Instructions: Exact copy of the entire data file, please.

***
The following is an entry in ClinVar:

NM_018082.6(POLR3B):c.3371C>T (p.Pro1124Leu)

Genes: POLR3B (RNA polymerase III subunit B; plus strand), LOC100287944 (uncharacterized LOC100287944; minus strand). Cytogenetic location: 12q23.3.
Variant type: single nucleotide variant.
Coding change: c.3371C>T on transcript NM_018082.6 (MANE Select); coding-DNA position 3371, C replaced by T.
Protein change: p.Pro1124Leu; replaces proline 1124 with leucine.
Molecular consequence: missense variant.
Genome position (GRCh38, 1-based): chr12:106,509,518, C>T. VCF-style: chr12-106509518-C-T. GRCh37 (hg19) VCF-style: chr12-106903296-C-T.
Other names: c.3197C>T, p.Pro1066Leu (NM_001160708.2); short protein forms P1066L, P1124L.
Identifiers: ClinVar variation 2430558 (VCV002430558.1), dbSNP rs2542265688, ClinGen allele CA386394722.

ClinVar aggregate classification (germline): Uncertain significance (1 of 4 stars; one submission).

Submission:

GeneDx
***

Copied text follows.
The following is an entry in ClinVar:

NM_018082.6(POLR3B):c.3371C>T (p.Pro1124Leu)

Genes: POLR3B (RNA polymerase III subunit B; plus strand), LOC100287944 (uncharacterized LOC100287944; minus strand). Cytogenetic location: 12q23.3.
Variant type: single nucleotide variant.
Coding change: c.3371C>T on transcript NM_018082.6 (MANE Select); coding-DNA position 3371, C replaced by T.
Protein change: p.Pro1124Leu; replaces proline 1124 with leucine.
Molecular consequence: missense variant.
Genome position (GRCh38, 1-based): chr12:106,509,518, C>T. VCF-style: chr12-106509518-C-T. GRCh37 (hg19) VCF-style: chr12-106903296-C-T.
Other names: c.3197C>T, p.Pro1066Leu (NM_001160708.2); short protein forms P1066L, P1124L.
Identifiers: ClinVar variation 2430558 (VCV002430558.1), dbSNP rs2542265688, ClinGen allele CA386394722.

ClinVar aggregate classification (germline): Uncertain significance (1 of 4 stars; one submission).

Submission:

GeneDx